Written by The Cultural Services of the French Embassy of the United States. Interview Conducted by Nicole Birmann Bloom (Program Officer, Performing Arts, French Cultural Services). Translation into English by Jessica Cohen.


Interview with director, choreographer and circus artist Raphaëlle Boitel – Compagnie L’Oubliée 

Raphaëlle Boitel’s productions have been presented by Peak Performances-Montclair State University, NJ,  in 2017 and in 2019 followed by a tour (Boston, MA, Easton, PA).  Her work, 5es Hurlants (Fierce 5), a celebration of the circus arts, was to be presented at The New Victory Theater, New York, in May-June this year. Due to the Covid-19 pandemic, her show has been postponed.

As one of the artists with a growing audience in the United States, she shared her concerns with us. The conversation took place in late March.   Note: The French version of the interview is available. See at the bottom of the page.

French Cultural Services: What is the most immediate impact of Covid-19 for you?

Raphaëlle: Concretely, the cancelation of all our tours in France and abroad until the end of the season, i.e. June 2020.  We are counting 42 canceled performances of 3 shows that the Compagnie L’Oubliée was going to tour, from March to June 2020.

This also deeply impacts our next season because the producers are not able to come and see the performances we’ve planned, resulting in additional cancelations. We were planning to present some of the shows in theaters that are important for their high visibility, such as the New Victory Theater in New York for 5es Hurlants (Fierce 5) and young adult festivals for Un Contre Un (One Versus One). The latter will not even come to fruition this season, as it has just been created.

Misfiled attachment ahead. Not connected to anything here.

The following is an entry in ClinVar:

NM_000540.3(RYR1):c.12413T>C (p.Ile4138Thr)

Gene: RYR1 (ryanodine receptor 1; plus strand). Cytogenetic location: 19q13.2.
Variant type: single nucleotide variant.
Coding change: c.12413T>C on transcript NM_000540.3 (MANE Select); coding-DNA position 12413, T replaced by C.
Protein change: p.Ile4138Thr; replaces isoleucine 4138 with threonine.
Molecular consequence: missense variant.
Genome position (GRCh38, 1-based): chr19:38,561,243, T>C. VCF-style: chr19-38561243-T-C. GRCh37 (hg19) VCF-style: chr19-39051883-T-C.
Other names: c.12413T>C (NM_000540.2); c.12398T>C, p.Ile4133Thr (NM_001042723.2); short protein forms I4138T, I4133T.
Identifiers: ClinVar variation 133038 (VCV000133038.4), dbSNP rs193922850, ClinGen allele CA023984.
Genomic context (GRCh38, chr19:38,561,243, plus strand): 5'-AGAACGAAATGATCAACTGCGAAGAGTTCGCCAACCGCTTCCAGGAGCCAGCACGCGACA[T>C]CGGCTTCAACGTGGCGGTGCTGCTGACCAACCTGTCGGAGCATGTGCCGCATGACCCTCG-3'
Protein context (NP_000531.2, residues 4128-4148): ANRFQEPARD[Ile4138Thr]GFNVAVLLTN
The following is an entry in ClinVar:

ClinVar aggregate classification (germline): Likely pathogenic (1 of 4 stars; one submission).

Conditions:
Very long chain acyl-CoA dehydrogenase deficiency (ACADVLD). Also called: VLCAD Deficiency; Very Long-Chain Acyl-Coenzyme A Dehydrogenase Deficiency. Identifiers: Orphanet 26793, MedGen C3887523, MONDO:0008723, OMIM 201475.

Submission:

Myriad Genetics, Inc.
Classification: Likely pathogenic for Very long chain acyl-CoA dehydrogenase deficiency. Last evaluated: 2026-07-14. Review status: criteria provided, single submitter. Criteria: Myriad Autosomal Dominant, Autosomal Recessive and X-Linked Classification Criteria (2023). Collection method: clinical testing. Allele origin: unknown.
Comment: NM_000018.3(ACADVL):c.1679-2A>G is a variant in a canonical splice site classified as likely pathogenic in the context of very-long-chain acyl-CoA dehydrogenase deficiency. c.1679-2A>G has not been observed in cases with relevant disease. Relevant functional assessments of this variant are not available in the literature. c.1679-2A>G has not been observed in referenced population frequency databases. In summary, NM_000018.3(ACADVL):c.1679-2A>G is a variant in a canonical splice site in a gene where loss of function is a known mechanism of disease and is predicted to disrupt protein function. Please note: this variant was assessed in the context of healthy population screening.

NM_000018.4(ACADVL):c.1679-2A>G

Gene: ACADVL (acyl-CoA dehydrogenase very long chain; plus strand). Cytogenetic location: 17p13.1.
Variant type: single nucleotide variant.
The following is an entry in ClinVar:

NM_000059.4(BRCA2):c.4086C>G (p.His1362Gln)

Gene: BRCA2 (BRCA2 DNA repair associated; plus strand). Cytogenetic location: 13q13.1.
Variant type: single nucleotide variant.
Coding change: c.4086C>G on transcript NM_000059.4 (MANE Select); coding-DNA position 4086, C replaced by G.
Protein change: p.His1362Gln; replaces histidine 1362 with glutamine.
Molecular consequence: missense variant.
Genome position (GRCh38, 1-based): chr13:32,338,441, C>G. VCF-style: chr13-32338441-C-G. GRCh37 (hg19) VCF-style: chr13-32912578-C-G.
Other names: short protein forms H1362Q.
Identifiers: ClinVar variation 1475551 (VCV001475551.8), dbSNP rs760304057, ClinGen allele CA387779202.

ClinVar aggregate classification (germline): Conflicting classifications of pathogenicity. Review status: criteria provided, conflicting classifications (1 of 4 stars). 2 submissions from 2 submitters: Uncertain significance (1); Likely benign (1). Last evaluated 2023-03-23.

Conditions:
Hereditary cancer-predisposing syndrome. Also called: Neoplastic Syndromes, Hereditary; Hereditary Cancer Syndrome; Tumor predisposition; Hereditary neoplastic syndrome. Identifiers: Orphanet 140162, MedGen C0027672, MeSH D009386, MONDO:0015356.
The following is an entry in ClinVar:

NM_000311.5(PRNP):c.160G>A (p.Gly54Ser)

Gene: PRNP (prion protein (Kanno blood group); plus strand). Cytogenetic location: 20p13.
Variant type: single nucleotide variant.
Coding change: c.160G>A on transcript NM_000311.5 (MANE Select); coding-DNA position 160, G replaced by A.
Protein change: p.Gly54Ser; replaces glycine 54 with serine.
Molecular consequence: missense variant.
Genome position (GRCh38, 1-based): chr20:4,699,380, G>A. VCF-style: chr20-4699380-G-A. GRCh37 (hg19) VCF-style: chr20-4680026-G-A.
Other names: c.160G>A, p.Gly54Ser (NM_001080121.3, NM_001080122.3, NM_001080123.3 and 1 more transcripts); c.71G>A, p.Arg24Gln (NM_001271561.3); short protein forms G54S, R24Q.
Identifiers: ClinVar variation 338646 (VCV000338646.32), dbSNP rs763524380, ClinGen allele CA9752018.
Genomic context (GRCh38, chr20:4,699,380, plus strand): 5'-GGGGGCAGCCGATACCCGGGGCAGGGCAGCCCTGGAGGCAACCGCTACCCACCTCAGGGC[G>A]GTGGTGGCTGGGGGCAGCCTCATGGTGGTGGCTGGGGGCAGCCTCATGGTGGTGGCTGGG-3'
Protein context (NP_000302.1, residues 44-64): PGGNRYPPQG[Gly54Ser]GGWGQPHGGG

Thus, it is an economic catastrophe that puts the cultural and artistic world and the company in a very serious, precarious situation. Moreover, dreams are collapsing and encounters with audiences are being missed.

French Cultural Services: How do you imagine the upcoming months?

Raphaëlle: Firstly, we will need to manage the crisis in order to keep the company financially stable so that we don’t fall bankrupt. We need to reassure our employees and artists about their situation and their future.

Day-to-day, we are following the evolution of what monetary aid is offered. The [French] government recommends that contracts are honored, despite cancelations. This allows some people to overcome the storm, to bear the costs paid in advance for tours, and to pay the artists that are suddenly technically unemployed. The [French] national theaters are doing this, but it is more complicated at the level of collectives, private theaters, and international tours.

We must also wait for decrees to be signed to make the subsidies official.  While waiting, we must face daily problems, questions of funds, and fixed expenses…

Next, quickly, we have to be strong, imagine the future, and develop new ideas, new ways of doing, new ways of creating. We have to keep reaching out and staying connected with an audience that had been growing, proposing the models of tomorrow that are in step with the world in which we find ourselves and our epoch, by keeping our standards high and never losing the magic of the live show.

French Cultural Services: How are your teams handling the crisis internally? How are the artists coping with staying at home?